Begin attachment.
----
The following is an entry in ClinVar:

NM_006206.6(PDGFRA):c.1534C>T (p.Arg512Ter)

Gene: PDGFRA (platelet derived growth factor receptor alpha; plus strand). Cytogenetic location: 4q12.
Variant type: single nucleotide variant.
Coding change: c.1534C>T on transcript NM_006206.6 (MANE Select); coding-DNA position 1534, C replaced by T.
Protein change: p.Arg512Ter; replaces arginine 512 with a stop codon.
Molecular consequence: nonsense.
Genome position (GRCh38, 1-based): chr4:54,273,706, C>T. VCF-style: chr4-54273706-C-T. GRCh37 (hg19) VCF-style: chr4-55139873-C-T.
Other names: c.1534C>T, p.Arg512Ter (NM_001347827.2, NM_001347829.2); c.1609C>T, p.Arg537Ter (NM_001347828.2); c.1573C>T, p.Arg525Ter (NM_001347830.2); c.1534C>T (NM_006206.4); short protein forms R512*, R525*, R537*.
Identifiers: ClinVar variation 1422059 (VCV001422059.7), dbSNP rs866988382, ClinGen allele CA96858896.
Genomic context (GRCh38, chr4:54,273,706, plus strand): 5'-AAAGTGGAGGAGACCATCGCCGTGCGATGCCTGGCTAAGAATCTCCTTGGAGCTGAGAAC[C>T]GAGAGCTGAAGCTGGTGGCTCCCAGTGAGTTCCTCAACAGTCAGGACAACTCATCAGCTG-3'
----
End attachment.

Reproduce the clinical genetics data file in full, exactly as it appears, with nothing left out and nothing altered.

The following is an entry in ClinVar:

NM_006206.6(PDGFRA):c.1534C>T (p.Arg512Ter)

Gene: PDGFRA (platelet derived growth factor receptor alpha; plus strand). Cytogenetic location: 4q12.
Variant type: single nucleotide variant.
Coding change: c.1534C>T on transcript NM_006206.6 (MANE Select); coding-DNA position 1534, C replaced by T.
Protein change: p.Arg512Ter; replaces arginine 512 with a stop codon.
Molecular consequence: nonsense.
Genome position (GRCh38, 1-based): chr4:54,273,706, C>T. VCF-style: chr4-54273706-C-T. GRCh37 (hg19) VCF-style: chr4-55139873-C-T.
Other names: c.1534C>T, p.Arg512Ter (NM_001347827.2, NM_001347829.2); c.1609C>T, p.Arg537Ter (NM_001347828.2); c.1573C>T, p.Arg525Ter (NM_001347830.2); c.1534C>T (NM_006206.4); short protein forms R512*, R525*, R537*.
Identifiers: ClinVar variation 1422059 (VCV001422059.7), dbSNP rs866988382, ClinGen allele CA96858896.
Genomic context (GRCh38, chr4:54,273,706, plus strand): 5'-AAAGTGGAGGAGACCATCGCCGTGCGATGCCTGGCTAAGAATCTCCTTGGAGCTGAGAAC[C>T]GAGAGCTGAAGCTGGTGGCTCCCAGTGAGTTCCTCAACAGTCAGGACAACTCATCAGCTG-3'